Google Took Down 2.3 Billion Bad Ads Last year
Google this week revealed that it took down 2.3 billion bad ads last year, including 58.8 million phishing ads.
The ads were taken down for violations of both new and existing policies, and the Internet company said it faced challenges in areas where online advertising was used to scam or defraud users offline.
Overall, Google introduced 31 new ads policies in 2018, aiming to address abuses in areas such as third-party tech support, ticket resellers, crypto-currency and local services (garage door repairmen, bail bonds and addiction treatment facilities).
Last year, the company introduced a new policy banning ads from for-profit bail bond providers, due to evidence of abuse in vulnerable communities, and also restricted advertising following an increase in ads promoting deceptive experiences to users seeking addiction treatment services.
Of the 2.3 billion bad ads Google took down in 2018 (at a rate of more than six million bad ads every day), nearly 207,000 were for ticket resellers and over 531,000 ads for bail bonds.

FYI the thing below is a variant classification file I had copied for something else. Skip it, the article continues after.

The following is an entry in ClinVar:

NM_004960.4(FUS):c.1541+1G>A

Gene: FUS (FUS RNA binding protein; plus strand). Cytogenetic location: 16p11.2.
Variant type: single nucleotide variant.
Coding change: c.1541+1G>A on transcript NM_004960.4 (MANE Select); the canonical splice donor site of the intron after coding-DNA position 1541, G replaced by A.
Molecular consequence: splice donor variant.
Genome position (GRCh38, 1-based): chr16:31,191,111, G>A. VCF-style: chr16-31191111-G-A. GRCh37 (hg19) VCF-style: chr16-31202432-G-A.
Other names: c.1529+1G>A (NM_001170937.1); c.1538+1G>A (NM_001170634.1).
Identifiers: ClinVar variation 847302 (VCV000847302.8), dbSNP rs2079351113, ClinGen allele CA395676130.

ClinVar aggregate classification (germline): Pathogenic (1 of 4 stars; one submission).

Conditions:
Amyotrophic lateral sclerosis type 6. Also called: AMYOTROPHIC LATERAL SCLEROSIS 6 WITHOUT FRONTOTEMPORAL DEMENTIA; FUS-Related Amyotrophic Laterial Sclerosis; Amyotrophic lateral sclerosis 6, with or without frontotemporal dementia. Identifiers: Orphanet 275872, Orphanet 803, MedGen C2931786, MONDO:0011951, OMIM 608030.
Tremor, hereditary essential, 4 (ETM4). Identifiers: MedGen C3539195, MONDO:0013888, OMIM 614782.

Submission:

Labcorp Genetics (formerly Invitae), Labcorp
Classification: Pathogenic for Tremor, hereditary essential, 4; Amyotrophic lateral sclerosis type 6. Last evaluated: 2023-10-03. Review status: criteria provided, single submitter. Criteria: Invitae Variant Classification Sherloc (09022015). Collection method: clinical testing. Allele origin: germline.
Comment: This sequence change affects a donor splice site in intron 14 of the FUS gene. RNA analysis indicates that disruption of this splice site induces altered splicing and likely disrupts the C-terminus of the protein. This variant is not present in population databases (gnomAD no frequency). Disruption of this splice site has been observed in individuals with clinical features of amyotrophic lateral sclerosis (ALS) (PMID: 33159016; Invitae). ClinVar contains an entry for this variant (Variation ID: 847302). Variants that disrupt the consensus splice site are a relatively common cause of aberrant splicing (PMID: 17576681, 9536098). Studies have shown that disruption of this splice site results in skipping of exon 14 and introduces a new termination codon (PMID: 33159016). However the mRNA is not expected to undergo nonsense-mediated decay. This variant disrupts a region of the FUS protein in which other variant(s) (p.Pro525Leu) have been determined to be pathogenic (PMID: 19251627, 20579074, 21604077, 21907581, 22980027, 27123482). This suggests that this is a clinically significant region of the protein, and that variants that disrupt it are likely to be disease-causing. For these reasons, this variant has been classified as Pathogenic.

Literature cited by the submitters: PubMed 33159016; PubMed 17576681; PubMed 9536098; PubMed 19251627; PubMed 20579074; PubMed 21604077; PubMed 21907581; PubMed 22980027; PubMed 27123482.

Next month, the search company will launch a new policy manager in Google Ads which, similar to the AdSense Policy Center, “will give tips on common policy mistakes to help well-meaning advertisers and make it easier to create and launch compliant ads.”
Last year, the company also went after the actors behind numerous bad ads and said it was able to identify and terminate nearly one million bad advertiser accounts.
“When we take action at the account level, it helps to address the root cause of bad ads and better protect our users,” Google notes.
After introducing a more granular removal of ads in 2017, Google launched 330 detection classifiers last year to better detect bad ads at the page level.
This allowed the company to terminate nearly 734,000 publishers and app developers from its ad network, as well as to remove ads completely from nearly 1.5 million apps. It also allowed it to take ads off of nearly 28 million pages.
In 2018, the company introduced a new policy for election ads in the U.S. ahead of the 2018 midterm elections and verified nearly 143,000 election ads, in addition to launching a new political ads transparency report. Similar tools are being launched ahead of elections in the EU and India.